Why Employer Branding Just Became a Matter of Life and Death
The change in US abortion law is forcing companies to choose sides, making employer branding a vital part of that process
The US Supreme Court’s reversal of the landmark 1973 Roe Vs Wade ruling has denied millions of women across the country the freedom to make decisions about their own bodies.
It is a seismic ruling that will have huge repercussions for American women and the shockwave is already being felt elsewhere in society and even in business.
The impact of the decision by nine Supreme Court Justices to effectively ban abortion in the US, is nothing less than the start of a new age of capitalism, where organisations are being forced to hold a political view and have the conviction to stand behind it.
Organisations are now expected to take a political stance, and to show conviction that, ultimately, may split their audience.
Employer Branding will play a vital role in helping organisations navigate these new waters with congruence and authenticity.
The net result is that people (all employees, candidates and customers alike) will begin to make choices (career and consumer) based on how brands choose to show up (or not) for this fight.
Why Employer Branding matters
It also shows that employer brand is emerging as the new and most powerful means of corporate communication.
Several organisations and their leadership have publicly stated a position of support for their staff. It has triggered an unprecedented level of public positioning from commercial leaders that were not previously political.
Dicks Sporting Goods announced that it will reimburse employees up to $4,000 in travel expenses if they need to travel to the nearest location where abortion services are legally available.
Lauren Hobart, President and CEO of Dicks Sporting Goods, said: “We are making this decision so our teammates can access the same health care options, regardless of where they live, and choose what is best for them.”
The firm has already been praised for its swift action and as long as it is honest and congruent with the culture of the organisation it will only be a positive for the business.
The only note of caution to organisations that have not been vocal on political issues before is that they must follow-through on their rhetoric. If not, they run the risk of being seen as simply news jacking a topical issue in order to increase brand awareness.
Brands that are not genuine in their sentiments will suffer because battlelines have been drawn and they will be found out. There will be repercussions for any organization that over promises and under delivers.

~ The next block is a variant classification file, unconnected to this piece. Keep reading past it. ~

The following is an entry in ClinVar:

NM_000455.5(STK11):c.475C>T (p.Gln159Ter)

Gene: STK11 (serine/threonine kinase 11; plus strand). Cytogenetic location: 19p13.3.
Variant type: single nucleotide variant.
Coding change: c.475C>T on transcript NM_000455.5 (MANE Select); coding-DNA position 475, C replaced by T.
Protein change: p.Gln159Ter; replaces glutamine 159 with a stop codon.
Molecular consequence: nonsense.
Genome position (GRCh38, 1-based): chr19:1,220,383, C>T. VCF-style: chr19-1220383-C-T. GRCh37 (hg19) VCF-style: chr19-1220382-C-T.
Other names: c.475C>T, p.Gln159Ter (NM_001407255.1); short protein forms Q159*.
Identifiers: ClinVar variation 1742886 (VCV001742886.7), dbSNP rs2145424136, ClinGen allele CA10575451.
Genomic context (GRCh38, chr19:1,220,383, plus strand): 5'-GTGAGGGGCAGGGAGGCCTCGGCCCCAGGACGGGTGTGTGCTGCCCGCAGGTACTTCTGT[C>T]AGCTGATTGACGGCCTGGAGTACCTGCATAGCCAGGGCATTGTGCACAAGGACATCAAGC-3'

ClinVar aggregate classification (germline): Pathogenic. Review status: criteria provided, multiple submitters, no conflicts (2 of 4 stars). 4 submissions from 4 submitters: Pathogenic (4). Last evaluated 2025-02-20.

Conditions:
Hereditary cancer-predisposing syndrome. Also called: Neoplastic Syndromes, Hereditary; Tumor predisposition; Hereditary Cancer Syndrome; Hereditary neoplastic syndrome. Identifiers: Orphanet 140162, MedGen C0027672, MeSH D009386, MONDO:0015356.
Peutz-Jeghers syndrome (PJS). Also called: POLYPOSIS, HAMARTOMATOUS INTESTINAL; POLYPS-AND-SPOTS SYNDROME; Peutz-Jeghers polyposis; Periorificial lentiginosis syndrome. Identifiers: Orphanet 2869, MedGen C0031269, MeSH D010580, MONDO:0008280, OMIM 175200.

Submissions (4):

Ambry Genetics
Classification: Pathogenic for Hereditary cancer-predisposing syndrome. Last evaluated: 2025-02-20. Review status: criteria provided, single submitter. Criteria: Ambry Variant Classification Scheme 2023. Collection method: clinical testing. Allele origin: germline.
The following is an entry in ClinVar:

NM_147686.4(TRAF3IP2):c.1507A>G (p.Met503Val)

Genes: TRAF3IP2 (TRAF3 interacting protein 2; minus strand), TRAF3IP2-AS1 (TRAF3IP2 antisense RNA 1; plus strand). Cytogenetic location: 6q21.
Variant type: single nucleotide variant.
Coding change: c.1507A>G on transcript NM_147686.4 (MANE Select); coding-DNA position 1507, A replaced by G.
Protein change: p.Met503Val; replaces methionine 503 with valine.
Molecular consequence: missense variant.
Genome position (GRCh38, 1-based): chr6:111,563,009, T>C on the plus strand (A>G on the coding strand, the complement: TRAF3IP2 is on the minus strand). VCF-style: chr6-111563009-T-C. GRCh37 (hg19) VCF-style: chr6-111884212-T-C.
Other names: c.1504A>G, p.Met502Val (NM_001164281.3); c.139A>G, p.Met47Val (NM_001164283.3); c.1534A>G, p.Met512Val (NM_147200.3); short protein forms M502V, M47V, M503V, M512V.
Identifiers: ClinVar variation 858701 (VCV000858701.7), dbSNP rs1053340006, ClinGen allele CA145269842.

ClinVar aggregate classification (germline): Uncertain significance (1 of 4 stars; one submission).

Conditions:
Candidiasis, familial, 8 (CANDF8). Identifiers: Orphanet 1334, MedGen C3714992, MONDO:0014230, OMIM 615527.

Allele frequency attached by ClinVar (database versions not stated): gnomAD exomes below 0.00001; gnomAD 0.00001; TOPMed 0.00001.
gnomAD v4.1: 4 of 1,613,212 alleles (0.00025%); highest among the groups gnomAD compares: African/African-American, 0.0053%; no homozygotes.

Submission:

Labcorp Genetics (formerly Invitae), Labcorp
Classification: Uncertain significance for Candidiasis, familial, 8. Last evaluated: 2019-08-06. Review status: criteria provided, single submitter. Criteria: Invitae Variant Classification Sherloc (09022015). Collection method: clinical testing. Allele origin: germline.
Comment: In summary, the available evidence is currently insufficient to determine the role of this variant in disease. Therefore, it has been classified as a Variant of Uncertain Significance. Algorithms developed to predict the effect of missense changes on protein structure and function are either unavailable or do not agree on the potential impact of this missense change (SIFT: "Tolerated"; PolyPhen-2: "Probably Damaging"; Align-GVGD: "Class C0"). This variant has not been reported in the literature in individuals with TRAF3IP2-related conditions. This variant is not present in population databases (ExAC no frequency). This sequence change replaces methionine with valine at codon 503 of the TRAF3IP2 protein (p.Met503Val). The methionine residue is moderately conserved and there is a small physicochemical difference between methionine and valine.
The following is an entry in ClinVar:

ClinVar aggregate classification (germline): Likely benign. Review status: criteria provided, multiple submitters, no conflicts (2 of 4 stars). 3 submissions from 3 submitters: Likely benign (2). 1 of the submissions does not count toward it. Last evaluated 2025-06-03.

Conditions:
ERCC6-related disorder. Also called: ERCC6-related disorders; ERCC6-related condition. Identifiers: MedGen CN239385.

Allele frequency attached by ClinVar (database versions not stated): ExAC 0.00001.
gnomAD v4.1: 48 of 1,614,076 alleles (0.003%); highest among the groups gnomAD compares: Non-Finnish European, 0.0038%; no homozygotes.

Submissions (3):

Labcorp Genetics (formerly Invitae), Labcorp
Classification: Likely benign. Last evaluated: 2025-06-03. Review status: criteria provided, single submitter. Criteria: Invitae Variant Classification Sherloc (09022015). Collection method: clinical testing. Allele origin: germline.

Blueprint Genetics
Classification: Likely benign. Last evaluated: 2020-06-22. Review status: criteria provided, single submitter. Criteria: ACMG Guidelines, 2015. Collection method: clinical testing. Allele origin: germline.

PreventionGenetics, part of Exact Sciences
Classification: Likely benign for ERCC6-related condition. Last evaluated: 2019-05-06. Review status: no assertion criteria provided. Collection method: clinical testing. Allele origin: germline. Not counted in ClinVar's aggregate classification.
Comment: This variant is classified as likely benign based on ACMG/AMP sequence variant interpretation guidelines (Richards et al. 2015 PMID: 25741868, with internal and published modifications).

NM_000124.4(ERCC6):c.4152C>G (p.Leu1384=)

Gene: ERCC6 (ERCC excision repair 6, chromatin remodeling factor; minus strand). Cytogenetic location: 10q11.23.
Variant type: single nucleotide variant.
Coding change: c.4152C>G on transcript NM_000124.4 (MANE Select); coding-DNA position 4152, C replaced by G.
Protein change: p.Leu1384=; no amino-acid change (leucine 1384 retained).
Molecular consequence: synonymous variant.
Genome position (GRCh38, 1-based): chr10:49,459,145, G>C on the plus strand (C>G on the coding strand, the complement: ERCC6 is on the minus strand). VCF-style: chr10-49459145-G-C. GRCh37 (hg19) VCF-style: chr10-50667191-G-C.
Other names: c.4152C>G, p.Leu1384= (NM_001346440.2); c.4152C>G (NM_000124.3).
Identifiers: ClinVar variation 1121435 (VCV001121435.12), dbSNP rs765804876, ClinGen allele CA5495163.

Taking a stance on Roe V Wade
For companies such as Patagonia which has a proud history of political activism woven into its brand values, it further demonstrates and reinforces its employer brand, culture and beliefs in a very simple clear and powerful way. Conversely, if it had opted to try and sit it out, it would have raised questions about the authenticity of its activist credentials.
Disney, Zillow, Meta, Comcast, and JPMorgan Chase are among a growing list of other companies that have picked a side and will cover employees’ expenses if they have to travel for abortion services.
This moment in time is forcing organisations that have been quiet and apolitical up until this point, to start thinking about putting the well-being of their people ahead of any concerns for brand reputation.
Action is far better than no action at all. This issue is being forced and it can only be a good thing for organisations willing to make choices for the good of their people.
Employer brand is now emerging as the most important side of the coin, from a branding perspective.
How you view the world, the lengths you go to do the right thing, will reveal who you are as an employer, and how you can be expected to treat your people.
It is emerging as the key metric in whether your brand is seen in a positive light or negative light. It’s a pivotal time for all manner of companies.
Corporate activism matters
In addition, it also rearranges the playing pieces in favour of candidates and employees. What has emerged is a growing list of standard questions such as ‘how did you treat people during COVID?’ ‘How did you show support and change as a result of Black Lives Matter?’ And perhaps most importantly, ‘How did you respond to Wade versus Roe?’.
Whether you take action or not, these are top of mind judgments in the eyes of your audience and you need to strategically decide, are we neutral? Can we stay neutral? And if we’re supportive how do we prove we were supportive?
This is forcing transparency and authenticity to the front and centre of employer brand values and it is creating a resurgence in the concept of citizenship. It is rising in priority and importance to people, therefore, it's rising in priority and importance to business strategy.
Employer branding has suddenly moved beyond the usual questions of what's in it for me, how much do you pay, is there free gym membership or blue M&Ms in the canteen? It’s suddenly a whole lot more serious than that, but now more vital than ever.